There are many criticisms of the Future of Financial Advice reforms. The biggest one is that the ban on commissions and other forms of conflicted remuneration fails to address the sales culture inherent within the banks and AMP.

Those of us who work in the financial services industry have always been aware of the systemic biases towards inhouse product in the vertically-integrated institutions. Now, thanks to a Senate inquiry, a couple of whistleblowers and the ensuing media storm, the government and the broader public know about them too.

But is the vertically-integrated model and dodgy advice mutually exclusive?

An advice business can build its own investment and administration business, and provide quality services and solutions to clients.
However, the first and most important driver must be holistic advice. Advice that flows from a deep understanding of clients’ lifestyle and financial goals, and lump sum and cashflow requirements, should be the only foundation on which products and portfolios are designed and built.

Yet the main reason why the institutions own and control advice businesses is not because they want more Australians to have access to quality advice. Advice is an afterthought. The starting point is product. That is why the outcome of the advice process is almost always to place a client on an institutionally-owned administration platform and/or in an institutionally-owned investment product. They don’t even make money providing advice or dealer services.

The institutions use the margins they earn from product sales to grow their ‘distribution footprint’ and incentivise advisers to sell more inhouse products. The best interests’ of clients barely register on their radar.
This is why they will never get financial planning right and will ultimately lose their best advisers to well-run, independently-owned licensees.

The horizontally-aligned model

A number of small, independently-owned licensees including Fortnum may appear to replicate the vertically-integrated model.
Fortnum, for example, has built a managed account business, e-Clipse Online, and an investment management arm, Innova Asset Management.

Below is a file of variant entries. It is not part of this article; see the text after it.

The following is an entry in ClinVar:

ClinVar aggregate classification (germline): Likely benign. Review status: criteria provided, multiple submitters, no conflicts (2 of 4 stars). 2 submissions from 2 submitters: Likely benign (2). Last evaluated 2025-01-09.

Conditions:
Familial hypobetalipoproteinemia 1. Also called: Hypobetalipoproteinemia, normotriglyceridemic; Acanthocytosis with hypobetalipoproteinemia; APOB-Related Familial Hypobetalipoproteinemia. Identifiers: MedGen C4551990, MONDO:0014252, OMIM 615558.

Both businesses were established only after an extensive review of the marketplace. The review concluded that no existing platform or investment process completely focused on the client’s needs and wants. In the end, we developed a “horizontally-aligned system” designed to deliver optimum client outcomes.

A licensee should only pursue a horizontally-aligned model if it meets four criteria. It must complement a firm’s strategic advice, add value, deliver operational efficiencies and cost savings. A small licensee won’t be able to own all parts of the process. It will need to partner with best-of-breed suppliers and collaborate with advisers to customise market-leading solutions and ensure clients’ needs are met.

Advice must be the most important part of the value proposition, and it must be completely separate to implementation and administration. The client must be at the epicenter of all a dealer group’s decisions and activities.

Even if the Coalition unwinds elements of FoFA, the vertically-integrated model will only become more prevalent.
Licensees are under pressure to curb their dependency on platform rebates, boost existing sources of revenue and find new ones.

The most logical answer is to raise licensing fees and get advisers to pay a fair price for dealer services. However, many have chosen to go down the vertically-integrated route instead, replacing rebates with product margins.

A licensee should be able to participate in each part of the value chain provided their main motivation is to better meet the needs of their clients. Any product-based solution must be borne out of the advice process.

Licensees that are motived by money will ultimately become product-pushers.

While the large and unwieldy institutions will struggle to change and will continue to attract the regulators’ ire, small and nimble players are in the best position to transform the advice process and ultimately the perception of financial planners.

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